Costa Rica projects an image of rainforest canopy tours, crystal clear blue water, and the free-spirited Pura Vida mentality. While these things are all as good as advertised, many first time travelers to Costa Rica may be surprised to learn that they suffer from a unique set of modern problems. This guide will help soften the blow of the culture shock and prepare travelers for a great trip to Costa Rica.
First the pleasant surprises. English is spoken throughout the country and American dollars are an acceptable form of currency. For casual purchases, keep some Colones in your wallet; the exchange rate is roughly 600 Colones/ $1 USD. Also, the entire country is wired in 110V so American appliances will work without cumbersome adapters.
The most common entry point to this country is the San Jose Airport (SJO) which has surprisingly modern customs and immigration terminal. It is here that some of the shine of the country may wear off if you are not prepared.
For starters, there are signs posted reminding tourists that it is illegal to engage in sexual intercourse with minors. There are reminders that possession of Cocaine, Marijuana, and Opiates is also quite illegal. Those who think that Costa Rica is a third-world lawless zone should go elsewhere, because the Policia in Costa Rica do not have a sense of humor regarding these serious crimes.
The taxi stable at the airport is the one place in the entire country where travelers should be on the lookout for pickpockets and shady unlicensed cab drivers. These ne’er-do-wells may promise an exclusive tour of the surrounding countryside that you can’t get anywhere else; these can lead to horror stories of tourists being robbed and stranded in an unfamiliar land. The best counter to this problem is to arrange transportation ahead of time with a reputable transport company.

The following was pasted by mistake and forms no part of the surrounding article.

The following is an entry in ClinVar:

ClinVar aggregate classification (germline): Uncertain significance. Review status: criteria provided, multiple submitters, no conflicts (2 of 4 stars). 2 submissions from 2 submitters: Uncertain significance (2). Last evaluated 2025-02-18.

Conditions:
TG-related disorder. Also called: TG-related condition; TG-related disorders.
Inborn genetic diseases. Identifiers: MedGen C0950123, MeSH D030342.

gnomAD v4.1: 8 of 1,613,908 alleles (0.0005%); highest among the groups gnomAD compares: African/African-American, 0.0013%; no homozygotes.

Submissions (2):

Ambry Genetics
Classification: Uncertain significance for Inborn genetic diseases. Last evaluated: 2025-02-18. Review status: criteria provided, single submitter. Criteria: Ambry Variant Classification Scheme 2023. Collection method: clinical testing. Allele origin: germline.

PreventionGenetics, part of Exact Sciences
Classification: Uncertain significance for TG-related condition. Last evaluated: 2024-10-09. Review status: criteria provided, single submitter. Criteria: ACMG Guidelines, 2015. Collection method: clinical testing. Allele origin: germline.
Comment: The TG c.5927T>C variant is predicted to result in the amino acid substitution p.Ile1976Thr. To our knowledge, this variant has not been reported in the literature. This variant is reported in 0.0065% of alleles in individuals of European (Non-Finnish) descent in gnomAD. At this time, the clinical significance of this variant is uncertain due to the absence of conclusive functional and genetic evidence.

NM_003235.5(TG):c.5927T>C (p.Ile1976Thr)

Over the last few years the roads in Costa Rica have been improved tremendously, however there are still places where the pavement gives way to dirt, rocks, and mud. Also there are virtually no roads in the country wider than two lanes. Therefore as you leave San Jose factor in additional travel time for highway problems. Vehicle breakdowns, accidents, and mudslides can delay traffic for hours, so be prepared to stop for a while.
Once out in the countryside, the Pura Vida mentality will take hold of you. Rural Costa Ricans are friendly, honest, and generally concerned with the safety of their foreign guests. Violent crime is virtually non-existent outside of San Jose and the fishing, ecotourism, and volcanoes truly do live up to their world-class reputation.
A final note: Customs charges a $36 deportation tax when you leave the country regardless of your destination. This fee is due on site in cash or else you cannot leave the country. This is non-negotiable and can be a burden for backpackers and other travelers on a budget who are down to a few pennies when it’s time to leave. Make sure you set aside this money before you spend yourself out.
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